The lesson I got from it is we’ve been through this before and we’ll pick up the pieces and go on. But it will shake up the world order. And we’re extremely short-sighted about these “crises.” Historically, greed has tended to eventually overcome good sense.
We appreciate the kind words and are pleased to know we have helped Professor Novak’s policy class. We need good policy very much so if we can make a contribution that is terrific.
We haven’t read Professor Ferguson’s new book, but the comments Professor Novak makes reminds us of two things:
First, there is a hint of some of the work of Columbia University’s Joseph E. Stiglitz, a Nobel Prize-winning economist whose work has revolved around “Information Economics” and specifically the notion that markets operate with imperfect information and imperfect competition. He suggests that capitalism has a tendency toward instability, because during the good times people are prepared to assume greater and greater risks. The longer the good times last, the more risk they are willing to assume, until it all comes crashing down. But rather than attributing this to greed, as Professor Novak implies, Stiglitz attributes it to imperfect information. Much of the presentation the Pundit gave on food safety at Cornell University at the very first Produce Executive Development Program drew on the thought of George Akerlof, whose seminal work, “The Market for ‘Lemons’: Quality Uncertainty and the Market Mechanism," dealt not with the fruit but second-hand cars and evaluated a market in which asymmetrical information is typical, specifically that sellers know more about the product than buyers. It was this work that really launched the whole field of thought.
Second, Professor Novak’s comment about “shaking up the world order” reminds us of a scene from the Rodgers and Hammerstein musical South Pacific, based on James A. Michener’s Tales of the South Pacific.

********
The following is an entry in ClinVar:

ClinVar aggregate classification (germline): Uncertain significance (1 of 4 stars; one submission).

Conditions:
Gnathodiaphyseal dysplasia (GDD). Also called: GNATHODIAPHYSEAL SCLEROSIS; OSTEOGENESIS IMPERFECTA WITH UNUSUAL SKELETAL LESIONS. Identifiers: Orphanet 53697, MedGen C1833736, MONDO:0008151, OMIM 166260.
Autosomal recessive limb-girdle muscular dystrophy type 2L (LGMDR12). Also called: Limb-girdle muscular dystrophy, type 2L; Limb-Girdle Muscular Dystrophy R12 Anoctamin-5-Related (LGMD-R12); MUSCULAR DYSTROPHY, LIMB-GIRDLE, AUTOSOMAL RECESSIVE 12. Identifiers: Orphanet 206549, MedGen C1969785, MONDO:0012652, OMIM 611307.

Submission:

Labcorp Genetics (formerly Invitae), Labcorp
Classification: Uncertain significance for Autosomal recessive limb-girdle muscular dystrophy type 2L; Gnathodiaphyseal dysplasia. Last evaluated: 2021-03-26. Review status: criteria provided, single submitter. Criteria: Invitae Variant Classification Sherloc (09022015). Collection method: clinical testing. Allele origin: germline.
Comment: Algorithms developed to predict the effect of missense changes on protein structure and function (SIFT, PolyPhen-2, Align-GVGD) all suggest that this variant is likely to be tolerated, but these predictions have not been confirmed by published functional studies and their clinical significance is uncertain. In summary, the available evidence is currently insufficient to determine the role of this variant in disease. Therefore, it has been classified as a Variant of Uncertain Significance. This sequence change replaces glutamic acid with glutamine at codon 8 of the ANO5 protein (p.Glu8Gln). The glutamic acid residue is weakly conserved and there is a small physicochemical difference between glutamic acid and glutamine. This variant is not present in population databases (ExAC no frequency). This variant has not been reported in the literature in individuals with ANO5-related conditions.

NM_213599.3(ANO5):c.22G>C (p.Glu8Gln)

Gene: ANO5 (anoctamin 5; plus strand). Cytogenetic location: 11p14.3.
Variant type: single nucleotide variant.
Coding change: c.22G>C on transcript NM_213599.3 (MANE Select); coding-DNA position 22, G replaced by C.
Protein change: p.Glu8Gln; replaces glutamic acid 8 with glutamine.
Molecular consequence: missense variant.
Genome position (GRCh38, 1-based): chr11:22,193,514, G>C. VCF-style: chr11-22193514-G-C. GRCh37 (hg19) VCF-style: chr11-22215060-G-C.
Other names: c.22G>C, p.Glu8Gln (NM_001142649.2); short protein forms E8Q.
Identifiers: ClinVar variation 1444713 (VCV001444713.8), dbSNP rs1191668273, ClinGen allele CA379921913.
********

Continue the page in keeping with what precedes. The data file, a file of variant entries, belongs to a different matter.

The Jr. Pundit Primo, aka William, age 7, has been appearing in a school production of South Pacific, so we’ve been watching the classic film version of South Pacific. There is a scene in which the Mitzi Gaynor character (Mary Martin in the Broadway show) explains that she just can’t buy into the notion that the war is the end of the world, and she goes on to sing A Cockeyed Optimist. The more worldly character of Emile De Becque, a French plantation owner, played on Broadway by Metropolitan Opera star Ezio Pinza and in the film by Rossano Brazzi, enjoys her exuberance but knows the truth. When she says that she refuses to believe it is the end of the world, he responds with agreement but qualifies it by saying: “The end of some worlds, perhaps.”
So it strikes us that the world doesn’t end, but many worlds do end in a crisis, such as this financial experience. Hopes and dreams of individual people and families, maybe whole countries, are shattered and changed forever.
Long after the recovery comes and overall levels of prosperity may be as high as ever, there will be dreams stolen, hopes crushed and people forgotten.
As we said, good policy is very important. We wish Professor Novak and his students well.
Of course, getting all maudlin doesn’t help either, so we leave you with Ezio Pinza and Mary Martin in a 1954 television special sponsored by General Foods reviving their classic Broadway rendition of Some Enchanted Evening: